2012 Annual Science Report
University of Hawaii, Manoa Reporting | SEP 2011 – AUG 2012
Aqueous Alteration of CR Chondrites
Petrologic studies of chondrites have shown that many samples contain hydrated minerals that are formed by aqueous alteration of primitive components. Through this discovery, it has become clear that the action of water played a key role in geologic processes of the early Solar System. CR chondrites – a subclass of carbonaceous chondrites – display a range of mineralogy from practically anhydrous (type 3) to completely hydrated (type 1). In addition, CRs show minimal evidence for thermal metamorphism that overprints or obscures aqueous alteration signatures. Knowledge of the aqueous alteration in CR chondrites will yield important interpretations on how, and to what extent, water affected the geologic evolution of primary nebular components, with implications that extend to how and where life began to evolve in the Solar System. A particularly important issue is how aqueous alteration affected the initial set of organic compounds present in carbonaceous chondrites. Amino acids (the building blocks of life) are a class of organic molecule present in meteorites. Understanding how or if organic molecules form on meteorites and their interactions with the water in meteorites has important implications for the chemical inventory of the meteorites, the process by which life formed on our planet, and the possibility that life can form on other planets in our Solar System. We are using a suite of micro analytical tools to understand the early solar system aqueous environment and production or organic material.
Over the course of the past year, the aqueous alteration project has sustained substantial progress. We have requested and received meteorite thin sections from the Johnson Space Center through the Meteorite Working Group, including some rare samples of type CR1 (GRO95577) and CR3 (MET00426 and QUE99177). Through the use of various micro-analytical tools (such as the Scanning Electron Microscope and Electron Microprobe) we have located areas of secondary (aqueous) alteration in our sample thin sections. False-color elemental X-ray maps have been useful in identification of distinct lithologies, which likely were formed under various conditions on the CR parent body. Quantitative elemental analysis of minerals has helped to identify phase assemblages that formed under distinct aqueous environments. To gain further understanding of the CR aqueous alteration environment, we have utilized Geochemist Workbench software for fluid chemistry modeling. These models have helped to constrain parameters such as pH and oxygen fugacity during fluid events that led to secondary mineral formation. Progress in this modeling work was presented in a talk at the 75th Annual Meeting of the Meteoritical Society in August 2012.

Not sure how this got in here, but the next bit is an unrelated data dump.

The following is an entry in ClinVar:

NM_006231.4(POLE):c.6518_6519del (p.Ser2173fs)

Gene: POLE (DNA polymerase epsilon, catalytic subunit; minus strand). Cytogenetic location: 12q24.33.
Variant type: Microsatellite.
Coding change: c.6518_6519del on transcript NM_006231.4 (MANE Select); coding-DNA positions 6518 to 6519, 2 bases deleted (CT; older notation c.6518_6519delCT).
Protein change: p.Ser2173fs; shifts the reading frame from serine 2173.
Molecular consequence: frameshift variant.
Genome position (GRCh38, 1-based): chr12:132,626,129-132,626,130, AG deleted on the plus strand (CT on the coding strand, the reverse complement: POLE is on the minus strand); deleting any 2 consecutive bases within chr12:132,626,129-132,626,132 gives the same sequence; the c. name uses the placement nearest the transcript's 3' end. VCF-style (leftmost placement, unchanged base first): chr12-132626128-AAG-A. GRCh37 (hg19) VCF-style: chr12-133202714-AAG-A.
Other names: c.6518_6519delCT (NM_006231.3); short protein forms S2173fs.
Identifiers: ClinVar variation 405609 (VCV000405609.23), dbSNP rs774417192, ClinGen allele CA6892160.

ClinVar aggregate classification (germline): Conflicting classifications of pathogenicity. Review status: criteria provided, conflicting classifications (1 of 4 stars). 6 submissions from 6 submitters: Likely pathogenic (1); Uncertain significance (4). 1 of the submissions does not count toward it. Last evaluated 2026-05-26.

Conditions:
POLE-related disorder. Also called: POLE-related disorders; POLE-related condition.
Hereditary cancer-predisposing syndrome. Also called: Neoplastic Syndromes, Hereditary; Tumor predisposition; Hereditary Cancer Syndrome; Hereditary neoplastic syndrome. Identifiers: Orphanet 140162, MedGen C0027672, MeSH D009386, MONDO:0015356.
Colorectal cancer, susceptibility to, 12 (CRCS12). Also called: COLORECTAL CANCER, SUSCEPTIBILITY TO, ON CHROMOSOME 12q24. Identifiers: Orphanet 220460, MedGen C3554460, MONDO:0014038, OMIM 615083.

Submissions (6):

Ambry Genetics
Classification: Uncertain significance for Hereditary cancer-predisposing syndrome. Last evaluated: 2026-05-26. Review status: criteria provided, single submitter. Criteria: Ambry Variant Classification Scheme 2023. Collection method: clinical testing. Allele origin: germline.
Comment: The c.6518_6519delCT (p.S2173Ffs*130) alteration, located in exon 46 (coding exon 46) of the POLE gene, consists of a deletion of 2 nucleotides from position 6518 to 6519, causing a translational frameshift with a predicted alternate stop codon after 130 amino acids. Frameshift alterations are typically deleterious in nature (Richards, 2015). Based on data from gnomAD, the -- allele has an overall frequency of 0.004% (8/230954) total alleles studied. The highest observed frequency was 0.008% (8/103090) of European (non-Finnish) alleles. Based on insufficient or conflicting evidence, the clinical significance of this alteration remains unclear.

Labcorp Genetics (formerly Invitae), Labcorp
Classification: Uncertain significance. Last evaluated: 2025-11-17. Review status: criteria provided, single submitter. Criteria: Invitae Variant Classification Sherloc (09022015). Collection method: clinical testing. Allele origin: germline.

Secondary carbonates have been identified in the CR thin sections, and are excellent candidates for manganese-chromium radiometric dating using Secondary Ion Mass Spectrometry (SIMS). The Mn-Cr radiochronometer system can resolve aqueous events occurring up to around 20Myr after the formation of CAIs. However, a historic problem with measurements has been finding appropriate standards. Current progress is being made on the development/acquisition of carbonate mineral standards so that anticipated measurements yield valid isochrons.
In our studies of organic compounds, we are working on a suite of techniques that will allow us to more easily detect organic molecules in situ in aqueously altered carbonaceous meteorites. With the help of our collaborators Shiv Sharma and Anupam Misra, we are developing a time-resolved laser-induced fluorescence instrument dubbed “biofinder.” The biofinder instrument uses a pulsed green or UV laser and an intensified CCD camera designed to separate the short-lived fluorescence, usually attributable to bio-organic molecules or biosignatures, from long-lived fluorescence, attributable to minerals. The fluorescence images are collected in real time. Hence, the biofinder can be used as a field instrument to find interesting targets for closer study. Unfortunately, the biofinder cannot directly measure another very important class of organic materials in meteorites, macromolecular kerogen-like material known as insoluble organic material (IOM). We are developing a technique called Imaging Raman Microscopy to quickly map parts of our meteorite samples that we suspect contain IOM. Imaging Raman Microscopy is an established technique that uses a laser and a microscope with a moving stage to collect high spatial resolution spectral images of samples. We use a computer program to process the raw data and give us a set of spectral parameters that can describe the IOM. Using a combination of the biofinder and the Raman Imager, we can get a full picture of the distribution of organic molecules present in our meteorite samples. Initial results were presented in a talk at the 75th Annual Meeting of the Meteoritical Society in August 2012 and a poster at the 43rd Lunar and Planetary Science Conference in March 2012.
PROJECT MEMBERS:Patrick Gasda
RELATED OBJECTIVES:Objective 1.1
Formation and evolution of habitable planets.
Sources of prebiotic materials and catalysts